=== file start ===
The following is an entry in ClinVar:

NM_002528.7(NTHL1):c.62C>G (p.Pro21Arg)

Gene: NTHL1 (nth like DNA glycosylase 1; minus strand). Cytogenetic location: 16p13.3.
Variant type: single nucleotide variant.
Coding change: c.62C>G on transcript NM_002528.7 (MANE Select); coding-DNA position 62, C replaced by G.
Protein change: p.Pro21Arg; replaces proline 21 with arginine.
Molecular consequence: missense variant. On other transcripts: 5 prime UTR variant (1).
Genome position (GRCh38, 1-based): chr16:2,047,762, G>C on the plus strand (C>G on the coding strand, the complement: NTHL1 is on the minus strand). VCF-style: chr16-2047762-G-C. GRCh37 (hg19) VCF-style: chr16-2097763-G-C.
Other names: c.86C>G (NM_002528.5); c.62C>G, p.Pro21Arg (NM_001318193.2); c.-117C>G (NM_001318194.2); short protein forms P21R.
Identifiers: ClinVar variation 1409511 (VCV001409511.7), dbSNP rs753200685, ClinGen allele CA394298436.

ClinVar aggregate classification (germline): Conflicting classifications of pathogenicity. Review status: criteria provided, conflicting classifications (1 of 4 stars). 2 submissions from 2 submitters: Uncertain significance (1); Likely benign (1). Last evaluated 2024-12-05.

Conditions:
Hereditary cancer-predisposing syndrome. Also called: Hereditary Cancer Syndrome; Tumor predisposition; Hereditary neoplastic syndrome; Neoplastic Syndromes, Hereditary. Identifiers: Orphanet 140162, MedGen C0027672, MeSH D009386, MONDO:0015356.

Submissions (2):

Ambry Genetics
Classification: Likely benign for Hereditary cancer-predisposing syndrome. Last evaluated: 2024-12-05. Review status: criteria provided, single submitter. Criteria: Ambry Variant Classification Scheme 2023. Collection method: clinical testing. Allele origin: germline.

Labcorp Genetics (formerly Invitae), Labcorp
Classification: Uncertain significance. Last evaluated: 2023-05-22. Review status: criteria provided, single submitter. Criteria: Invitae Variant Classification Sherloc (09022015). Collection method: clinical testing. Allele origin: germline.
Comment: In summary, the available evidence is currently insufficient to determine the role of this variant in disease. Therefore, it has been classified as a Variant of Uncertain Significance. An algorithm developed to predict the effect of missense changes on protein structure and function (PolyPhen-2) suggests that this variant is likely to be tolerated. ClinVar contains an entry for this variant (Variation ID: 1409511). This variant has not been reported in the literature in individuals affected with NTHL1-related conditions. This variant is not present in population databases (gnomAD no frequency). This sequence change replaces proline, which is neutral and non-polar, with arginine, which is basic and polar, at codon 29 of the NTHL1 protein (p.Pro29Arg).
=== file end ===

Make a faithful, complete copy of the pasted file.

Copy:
The following is an entry in ClinVar:

NM_002528.7(NTHL1):c.62C>G (p.Pro21Arg)

Gene: NTHL1 (nth like DNA glycosylase 1; minus strand). Cytogenetic location: 16p13.3.
Variant type: single nucleotide variant.
Coding change: c.62C>G on transcript NM_002528.7 (MANE Select); coding-DNA position 62, C replaced by G.
Protein change: p.Pro21Arg; replaces proline 21 with arginine.
Molecular consequence: missense variant. On other transcripts: 5 prime UTR variant (1).
Genome position (GRCh38, 1-based): chr16:2,047,762, G>C on the plus strand (C>G on the coding strand, the complement: NTHL1 is on the minus strand). VCF-style: chr16-2047762-G-C. GRCh37 (hg19) VCF-style: chr16-2097763-G-C.
Other names: c.86C>G (NM_002528.5); c.62C>G, p.Pro21Arg (NM_001318193.2); c.-117C>G (NM_001318194.2); short protein forms P21R.
Identifiers: ClinVar variation 1409511 (VCV001409511.7), dbSNP rs753200685, ClinGen allele CA394298436.

ClinVar aggregate classification (germline): Conflicting classifications of pathogenicity. Review status: criteria provided, conflicting classifications (1 of 4 stars). 2 submissions from 2 submitters: Uncertain significance (1); Likely benign (1). Last evaluated 2024-12-05.

Conditions:
Hereditary cancer-predisposing syndrome. Also called: Hereditary Cancer Syndrome; Tumor predisposition; Hereditary neoplastic syndrome; Neoplastic Syndromes, Hereditary. Identifiers: Orphanet 140162, MedGen C0027672, MeSH D009386, MONDO:0015356.

Submissions (2):

Ambry Genetics
Classification: Likely benign for Hereditary cancer-predisposing syndrome. Last evaluated: 2024-12-05. Review status: criteria provided, single submitter. Criteria: Ambry Variant Classification Scheme 2023. Collection method: clinical testing. Allele origin: germline.

Labcorp Genetics (formerly Invitae), Labcorp
Classification: Uncertain significance. Last evaluated: 2023-05-22. Review status: criteria provided, single submitter. Criteria: Invitae Variant Classification Sherloc (09022015). Collection method: clinical testing. Allele origin: germline.
Comment: In summary, the available evidence is currently insufficient to determine the role of this variant in disease. Therefore, it has been classified as a Variant of Uncertain Significance. An algorithm developed to predict the effect of missense changes on protein structure and function (PolyPhen-2) suggests that this variant is likely to be tolerated. ClinVar contains an entry for this variant (Variation ID: 1409511). This variant has not been reported in the literature in individuals affected with NTHL1-related conditions. This variant is not present in population databases (gnomAD no frequency). This sequence change replaces proline, which is neutral and non-polar, with arginine, which is basic and polar, at codon 29 of the NTHL1 protein (p.Pro29Arg).